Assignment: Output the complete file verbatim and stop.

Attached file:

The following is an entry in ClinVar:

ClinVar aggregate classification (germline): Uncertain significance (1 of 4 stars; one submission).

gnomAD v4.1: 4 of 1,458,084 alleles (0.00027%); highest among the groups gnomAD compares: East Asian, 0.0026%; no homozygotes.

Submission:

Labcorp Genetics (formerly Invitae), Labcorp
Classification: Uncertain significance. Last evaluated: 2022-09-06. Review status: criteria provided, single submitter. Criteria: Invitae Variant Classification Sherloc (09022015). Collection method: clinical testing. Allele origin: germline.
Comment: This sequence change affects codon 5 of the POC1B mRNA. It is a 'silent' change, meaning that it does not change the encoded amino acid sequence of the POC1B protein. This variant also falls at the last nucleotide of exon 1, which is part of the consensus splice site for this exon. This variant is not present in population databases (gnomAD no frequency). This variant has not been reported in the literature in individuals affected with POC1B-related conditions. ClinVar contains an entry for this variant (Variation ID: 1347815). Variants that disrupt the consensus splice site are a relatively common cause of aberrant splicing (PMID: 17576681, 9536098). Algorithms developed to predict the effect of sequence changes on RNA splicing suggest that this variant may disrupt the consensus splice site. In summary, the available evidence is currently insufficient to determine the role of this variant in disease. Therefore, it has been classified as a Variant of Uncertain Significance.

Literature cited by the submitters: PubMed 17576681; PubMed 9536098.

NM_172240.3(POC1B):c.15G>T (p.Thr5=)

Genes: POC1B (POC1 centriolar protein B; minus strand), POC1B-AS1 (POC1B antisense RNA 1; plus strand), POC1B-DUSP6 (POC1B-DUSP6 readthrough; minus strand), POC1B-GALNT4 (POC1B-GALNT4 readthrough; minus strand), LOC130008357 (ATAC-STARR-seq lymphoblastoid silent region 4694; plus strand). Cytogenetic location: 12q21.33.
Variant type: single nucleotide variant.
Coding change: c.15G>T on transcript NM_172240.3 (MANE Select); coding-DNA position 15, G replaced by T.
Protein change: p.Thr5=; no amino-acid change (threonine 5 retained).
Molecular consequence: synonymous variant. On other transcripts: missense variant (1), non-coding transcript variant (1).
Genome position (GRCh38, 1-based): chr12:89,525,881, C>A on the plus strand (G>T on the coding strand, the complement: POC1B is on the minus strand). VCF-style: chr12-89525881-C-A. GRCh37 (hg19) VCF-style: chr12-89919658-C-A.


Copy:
The following is an entry in ClinVar:

ClinVar aggregate classification (germline): Uncertain significance (1 of 4 stars; one submission).

gnomAD v4.1: 4 of 1,458,084 alleles (0.00027%); highest among the groups gnomAD compares: East Asian, 0.0026%; no homozygotes.

Submission:

Labcorp Genetics (formerly Invitae), Labcorp
Classification: Uncertain significance. Last evaluated: 2022-09-06. Review status: criteria provided, single submitter. Criteria: Invitae Variant Classification Sherloc (09022015). Collection method: clinical testing. Allele origin: germline.
Comment: This sequence change affects codon 5 of the POC1B mRNA. It is a 'silent' change, meaning that it does not change the encoded amino acid sequence of the POC1B protein. This variant also falls at the last nucleotide of exon 1, which is part of the consensus splice site for this exon. This variant is not present in population databases (gnomAD no frequency). This variant has not been reported in the literature in individuals affected with POC1B-related conditions. ClinVar contains an entry for this variant (Variation ID: 1347815). Variants that disrupt the consensus splice site are a relatively common cause of aberrant splicing (PMID: 17576681, 9536098). Algorithms developed to predict the effect of sequence changes on RNA splicing suggest that this variant may disrupt the consensus splice site. In summary, the available evidence is currently insufficient to determine the role of this variant in disease. Therefore, it has been classified as a Variant of Uncertain Significance.

Literature cited by the submitters: PubMed 17576681; PubMed 9536098.

NM_172240.3(POC1B):c.15G>T (p.Thr5=)

Genes: POC1B (POC1 centriolar protein B; minus strand), POC1B-AS1 (POC1B antisense RNA 1; plus strand), POC1B-DUSP6 (POC1B-DUSP6 readthrough; minus strand), POC1B-GALNT4 (POC1B-GALNT4 readthrough; minus strand), LOC130008357 (ATAC-STARR-seq lymphoblastoid silent region 4694; plus strand). Cytogenetic location: 12q21.33.
Variant type: single nucleotide variant.
Coding change: c.15G>T on transcript NM_172240.3 (MANE Select); coding-DNA position 15, G replaced by T.
Protein change: p.Thr5=; no amino-acid change (threonine 5 retained).
Molecular consequence: synonymous variant. On other transcripts: missense variant (1), non-coding transcript variant (1).
Genome position (GRCh38, 1-based): chr12:89,525,881, C>A on the plus strand (G>T on the coding strand, the complement: POC1B is on the minus strand). VCF-style: chr12-89525881-C-A. GRCh37 (hg19) VCF-style: chr12-89919658-C-A.